Social and economic outlook for aging population

Social and Economic Outlook for Aging Population Social and Economic Outlook for Aging Population Aging population is the growing and increasing proportion of the elderly group of people. The old population has effects on the economy including a slow labor force and shortage of skills. It also leads to diminishing of revenue growth for the government and increasing of health related costs (Workers, 2005).
In the aging population, a big number of people move from the labor force; thus, causing a very slow growth of the workforce. The share of work for this group declines and is not replaced completely. Participation in labor force begins to drop at the age of 55 after retirement from the work force. With the workforce aging, employers will have to grapple with an increasing number of retiring workers. Slow labor force growth leads to spread of economic implications. For the old age population, it is difficult to achieve balance between work, family and social responsibilities. For example, Fourge et al found out that GDP fell by 14% if age of retirement remained the same. It would increase by 3. 5% if age of retirement were increased (Workers, 2005).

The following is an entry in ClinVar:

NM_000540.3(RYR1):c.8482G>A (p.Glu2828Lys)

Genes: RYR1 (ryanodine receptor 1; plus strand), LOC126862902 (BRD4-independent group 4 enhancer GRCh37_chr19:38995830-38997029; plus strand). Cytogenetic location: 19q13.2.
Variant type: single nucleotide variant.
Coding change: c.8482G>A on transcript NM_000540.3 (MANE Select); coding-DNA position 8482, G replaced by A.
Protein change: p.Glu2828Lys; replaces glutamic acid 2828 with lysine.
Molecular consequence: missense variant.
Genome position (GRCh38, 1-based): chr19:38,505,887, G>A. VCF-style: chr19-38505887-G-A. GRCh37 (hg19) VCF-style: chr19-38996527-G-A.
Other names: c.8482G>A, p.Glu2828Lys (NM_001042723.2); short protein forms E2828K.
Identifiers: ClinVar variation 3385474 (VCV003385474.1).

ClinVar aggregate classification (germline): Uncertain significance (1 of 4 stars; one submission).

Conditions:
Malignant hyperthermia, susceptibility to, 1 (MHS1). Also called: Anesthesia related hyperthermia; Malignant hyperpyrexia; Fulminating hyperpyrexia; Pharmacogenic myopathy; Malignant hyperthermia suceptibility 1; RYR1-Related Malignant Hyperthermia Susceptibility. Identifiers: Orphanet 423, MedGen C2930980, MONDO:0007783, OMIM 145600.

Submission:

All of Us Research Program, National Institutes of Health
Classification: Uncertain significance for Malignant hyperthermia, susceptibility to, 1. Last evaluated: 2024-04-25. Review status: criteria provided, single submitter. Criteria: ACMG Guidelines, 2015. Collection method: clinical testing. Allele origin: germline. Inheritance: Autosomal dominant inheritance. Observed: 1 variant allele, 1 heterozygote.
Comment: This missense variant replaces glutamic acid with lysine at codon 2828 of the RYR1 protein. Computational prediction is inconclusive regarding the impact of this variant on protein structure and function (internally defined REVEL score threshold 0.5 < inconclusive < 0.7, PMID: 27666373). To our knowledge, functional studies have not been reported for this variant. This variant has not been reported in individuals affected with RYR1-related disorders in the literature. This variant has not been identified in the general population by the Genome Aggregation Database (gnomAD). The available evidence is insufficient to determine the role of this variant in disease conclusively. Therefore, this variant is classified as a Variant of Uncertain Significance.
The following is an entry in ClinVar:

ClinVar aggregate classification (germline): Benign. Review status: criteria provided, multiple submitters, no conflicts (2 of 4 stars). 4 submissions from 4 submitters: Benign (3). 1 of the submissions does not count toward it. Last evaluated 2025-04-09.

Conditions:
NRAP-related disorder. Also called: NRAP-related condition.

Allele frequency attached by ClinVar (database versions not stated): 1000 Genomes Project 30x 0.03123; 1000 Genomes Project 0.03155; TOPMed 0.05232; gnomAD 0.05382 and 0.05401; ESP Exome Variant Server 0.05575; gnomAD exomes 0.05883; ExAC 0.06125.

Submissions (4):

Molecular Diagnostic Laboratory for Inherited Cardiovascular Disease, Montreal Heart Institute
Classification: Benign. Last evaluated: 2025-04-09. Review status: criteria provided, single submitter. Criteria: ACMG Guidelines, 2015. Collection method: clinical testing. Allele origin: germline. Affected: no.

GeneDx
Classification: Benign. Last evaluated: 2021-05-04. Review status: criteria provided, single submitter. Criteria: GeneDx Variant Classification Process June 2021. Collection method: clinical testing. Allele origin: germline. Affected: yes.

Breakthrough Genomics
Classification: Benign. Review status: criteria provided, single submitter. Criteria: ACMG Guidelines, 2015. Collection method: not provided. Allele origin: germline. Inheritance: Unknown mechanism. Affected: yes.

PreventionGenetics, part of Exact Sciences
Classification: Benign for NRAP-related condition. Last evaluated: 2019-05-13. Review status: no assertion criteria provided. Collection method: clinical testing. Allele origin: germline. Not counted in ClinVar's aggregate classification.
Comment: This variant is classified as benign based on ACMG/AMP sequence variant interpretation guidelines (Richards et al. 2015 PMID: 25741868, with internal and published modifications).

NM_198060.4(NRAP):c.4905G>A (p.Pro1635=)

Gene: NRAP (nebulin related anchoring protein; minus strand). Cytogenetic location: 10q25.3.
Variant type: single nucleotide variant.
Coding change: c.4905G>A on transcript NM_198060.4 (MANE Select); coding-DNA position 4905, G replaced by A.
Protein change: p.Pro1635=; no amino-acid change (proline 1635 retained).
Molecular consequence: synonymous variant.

As the workforce move, to older cohorts the issues of illness and disability increase. The old population has effects on the social outlook. Health care costs for the old population is high compared to the younger population. In the first years of life, the health costs are low up to the age of 44, and they begin to rise and shoot very high at the age of 65. For example, in the year 2002 the expenditure for infants was 5, 931 dollars, the expenditure for ages between 65-74 was 4, 700 dollars, it rose to 8, 600 for every individual between ages 75-84 and further to 16, 090 for each person of age 85 (Workers, 2005).
Workers, C. I. (2005). Growing Up: The Social and Economic Implications of an Aging
Population. Aging Population Journal, 120-130.